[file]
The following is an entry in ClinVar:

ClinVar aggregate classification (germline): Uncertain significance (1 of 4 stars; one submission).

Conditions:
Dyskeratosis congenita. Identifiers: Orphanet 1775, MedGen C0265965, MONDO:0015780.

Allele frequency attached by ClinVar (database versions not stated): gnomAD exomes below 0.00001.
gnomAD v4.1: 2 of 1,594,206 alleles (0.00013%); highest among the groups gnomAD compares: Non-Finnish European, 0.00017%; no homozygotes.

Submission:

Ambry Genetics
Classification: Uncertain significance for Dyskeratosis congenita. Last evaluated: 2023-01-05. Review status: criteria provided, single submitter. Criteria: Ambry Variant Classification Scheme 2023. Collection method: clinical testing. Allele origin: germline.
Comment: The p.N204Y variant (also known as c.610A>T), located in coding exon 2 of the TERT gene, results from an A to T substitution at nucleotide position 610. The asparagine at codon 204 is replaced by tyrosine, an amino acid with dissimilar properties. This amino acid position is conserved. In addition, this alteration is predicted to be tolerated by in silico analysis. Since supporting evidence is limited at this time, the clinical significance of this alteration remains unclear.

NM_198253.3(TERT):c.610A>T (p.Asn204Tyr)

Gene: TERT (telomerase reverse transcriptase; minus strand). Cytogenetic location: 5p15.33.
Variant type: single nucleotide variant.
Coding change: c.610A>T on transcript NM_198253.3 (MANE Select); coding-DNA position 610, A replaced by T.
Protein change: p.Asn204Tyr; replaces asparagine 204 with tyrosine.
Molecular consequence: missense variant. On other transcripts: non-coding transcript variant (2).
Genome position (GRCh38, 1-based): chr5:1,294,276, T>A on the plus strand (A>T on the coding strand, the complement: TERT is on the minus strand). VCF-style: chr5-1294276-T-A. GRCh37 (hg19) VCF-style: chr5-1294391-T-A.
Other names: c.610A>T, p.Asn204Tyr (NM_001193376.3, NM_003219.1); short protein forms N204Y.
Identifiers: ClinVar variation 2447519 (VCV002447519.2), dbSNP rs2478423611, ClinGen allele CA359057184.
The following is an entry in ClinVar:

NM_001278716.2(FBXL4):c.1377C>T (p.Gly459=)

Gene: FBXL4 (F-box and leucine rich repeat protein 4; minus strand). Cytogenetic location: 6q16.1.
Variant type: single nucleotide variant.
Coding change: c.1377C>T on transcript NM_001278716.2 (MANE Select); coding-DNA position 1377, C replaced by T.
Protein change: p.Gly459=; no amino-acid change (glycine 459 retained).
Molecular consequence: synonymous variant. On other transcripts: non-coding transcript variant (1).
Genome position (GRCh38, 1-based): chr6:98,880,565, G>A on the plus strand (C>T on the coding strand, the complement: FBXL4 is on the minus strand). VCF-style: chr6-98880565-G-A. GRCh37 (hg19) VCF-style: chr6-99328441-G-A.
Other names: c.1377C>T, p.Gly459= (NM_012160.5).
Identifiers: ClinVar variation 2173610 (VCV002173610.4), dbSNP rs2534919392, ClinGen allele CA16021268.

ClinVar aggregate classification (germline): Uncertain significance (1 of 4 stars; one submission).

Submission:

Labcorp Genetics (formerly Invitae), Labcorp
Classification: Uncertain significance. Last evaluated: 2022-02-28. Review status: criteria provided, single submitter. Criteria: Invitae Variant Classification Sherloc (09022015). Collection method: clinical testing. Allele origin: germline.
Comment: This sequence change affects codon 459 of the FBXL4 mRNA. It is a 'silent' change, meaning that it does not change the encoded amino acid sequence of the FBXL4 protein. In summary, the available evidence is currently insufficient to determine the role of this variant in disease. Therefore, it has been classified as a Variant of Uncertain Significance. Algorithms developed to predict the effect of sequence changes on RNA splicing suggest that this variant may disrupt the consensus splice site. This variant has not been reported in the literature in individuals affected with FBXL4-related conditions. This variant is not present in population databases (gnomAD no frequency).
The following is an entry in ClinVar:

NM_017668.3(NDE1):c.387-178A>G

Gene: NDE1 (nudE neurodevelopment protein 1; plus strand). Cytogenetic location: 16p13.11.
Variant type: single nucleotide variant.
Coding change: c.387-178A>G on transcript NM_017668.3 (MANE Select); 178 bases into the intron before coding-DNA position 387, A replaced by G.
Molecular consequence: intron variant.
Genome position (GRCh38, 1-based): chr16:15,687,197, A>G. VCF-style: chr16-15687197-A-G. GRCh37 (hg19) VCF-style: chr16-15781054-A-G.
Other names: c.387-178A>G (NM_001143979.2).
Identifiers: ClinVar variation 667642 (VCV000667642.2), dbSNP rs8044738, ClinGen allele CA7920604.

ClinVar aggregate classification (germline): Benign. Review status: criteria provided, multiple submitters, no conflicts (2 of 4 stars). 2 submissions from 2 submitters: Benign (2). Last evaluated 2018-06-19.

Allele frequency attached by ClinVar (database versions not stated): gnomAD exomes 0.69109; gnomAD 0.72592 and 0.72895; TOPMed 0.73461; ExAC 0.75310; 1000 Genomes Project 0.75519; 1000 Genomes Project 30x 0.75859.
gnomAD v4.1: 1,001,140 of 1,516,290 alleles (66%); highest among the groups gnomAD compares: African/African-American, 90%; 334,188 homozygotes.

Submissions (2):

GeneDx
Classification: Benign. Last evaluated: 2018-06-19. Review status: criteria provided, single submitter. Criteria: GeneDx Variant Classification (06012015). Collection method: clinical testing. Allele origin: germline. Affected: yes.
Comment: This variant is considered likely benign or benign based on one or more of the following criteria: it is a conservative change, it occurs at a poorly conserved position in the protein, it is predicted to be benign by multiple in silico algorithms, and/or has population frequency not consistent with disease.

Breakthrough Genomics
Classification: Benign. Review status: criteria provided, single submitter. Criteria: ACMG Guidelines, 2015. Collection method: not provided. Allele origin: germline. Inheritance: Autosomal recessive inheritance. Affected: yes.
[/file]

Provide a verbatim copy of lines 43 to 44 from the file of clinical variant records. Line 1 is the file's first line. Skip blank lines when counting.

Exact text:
Identifiers: ClinVar variation 667642 (VCV000667642.2), dbSNP rs8044738, ClinGen allele CA7920604.

ClinVar aggregate classification (germline): Benign. Review status: criteria provided, multiple submitters, no conflicts (2 of 4 stars). 2 submissions from 2 submitters: Benign (2). Last evaluated 2018-06-19.